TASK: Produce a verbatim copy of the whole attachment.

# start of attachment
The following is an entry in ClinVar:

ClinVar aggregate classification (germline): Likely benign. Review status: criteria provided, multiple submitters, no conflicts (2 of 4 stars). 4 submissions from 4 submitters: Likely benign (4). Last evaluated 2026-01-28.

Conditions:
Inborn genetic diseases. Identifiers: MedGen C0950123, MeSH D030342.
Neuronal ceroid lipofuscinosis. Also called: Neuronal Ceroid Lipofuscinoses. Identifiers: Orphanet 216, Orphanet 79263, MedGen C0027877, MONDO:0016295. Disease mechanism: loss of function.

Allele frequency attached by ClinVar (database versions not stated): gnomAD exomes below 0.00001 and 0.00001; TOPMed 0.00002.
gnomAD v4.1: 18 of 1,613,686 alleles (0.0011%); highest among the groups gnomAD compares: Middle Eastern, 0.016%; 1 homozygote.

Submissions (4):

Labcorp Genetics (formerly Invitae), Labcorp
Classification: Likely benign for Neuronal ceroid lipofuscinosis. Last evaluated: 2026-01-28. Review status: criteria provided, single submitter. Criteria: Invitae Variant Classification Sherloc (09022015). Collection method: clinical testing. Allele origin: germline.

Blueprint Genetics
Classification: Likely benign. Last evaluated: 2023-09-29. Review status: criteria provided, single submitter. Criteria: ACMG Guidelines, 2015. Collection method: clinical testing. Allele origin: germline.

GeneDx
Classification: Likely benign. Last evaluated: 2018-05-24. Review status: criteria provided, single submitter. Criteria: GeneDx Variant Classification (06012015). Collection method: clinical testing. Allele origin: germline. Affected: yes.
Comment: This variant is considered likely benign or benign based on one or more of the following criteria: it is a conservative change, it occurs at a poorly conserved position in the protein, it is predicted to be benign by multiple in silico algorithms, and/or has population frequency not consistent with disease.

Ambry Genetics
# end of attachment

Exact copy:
The following is an entry in ClinVar:

ClinVar aggregate classification (germline): Likely benign. Review status: criteria provided, multiple submitters, no conflicts (2 of 4 stars). 4 submissions from 4 submitters: Likely benign (4). Last evaluated 2026-01-28.

Conditions:
Inborn genetic diseases. Identifiers: MedGen C0950123, MeSH D030342.
Neuronal ceroid lipofuscinosis. Also called: Neuronal Ceroid Lipofuscinoses. Identifiers: Orphanet 216, Orphanet 79263, MedGen C0027877, MONDO:0016295. Disease mechanism: loss of function.

Allele frequency attached by ClinVar (database versions not stated): gnomAD exomes below 0.00001 and 0.00001; TOPMed 0.00002.
gnomAD v4.1: 18 of 1,613,686 alleles (0.0011%); highest among the groups gnomAD compares: Middle Eastern, 0.016%; 1 homozygote.

Submissions (4):

Labcorp Genetics (formerly Invitae), Labcorp
Classification: Likely benign for Neuronal ceroid lipofuscinosis. Last evaluated: 2026-01-28. Review status: criteria provided, single submitter. Criteria: Invitae Variant Classification Sherloc (09022015). Collection method: clinical testing. Allele origin: germline.

Blueprint Genetics
Classification: Likely benign. Last evaluated: 2023-09-29. Review status: criteria provided, single submitter. Criteria: ACMG Guidelines, 2015. Collection method: clinical testing. Allele origin: germline.

GeneDx
Classification: Likely benign. Last evaluated: 2018-05-24. Review status: criteria provided, single submitter. Criteria: GeneDx Variant Classification (06012015). Collection method: clinical testing. Allele origin: germline. Affected: yes.
Comment: This variant is considered likely benign or benign based on one or more of the following criteria: it is a conservative change, it occurs at a poorly conserved position in the protein, it is predicted to be benign by multiple in silico algorithms, and/or has population frequency not consistent with disease.

Ambry Genetics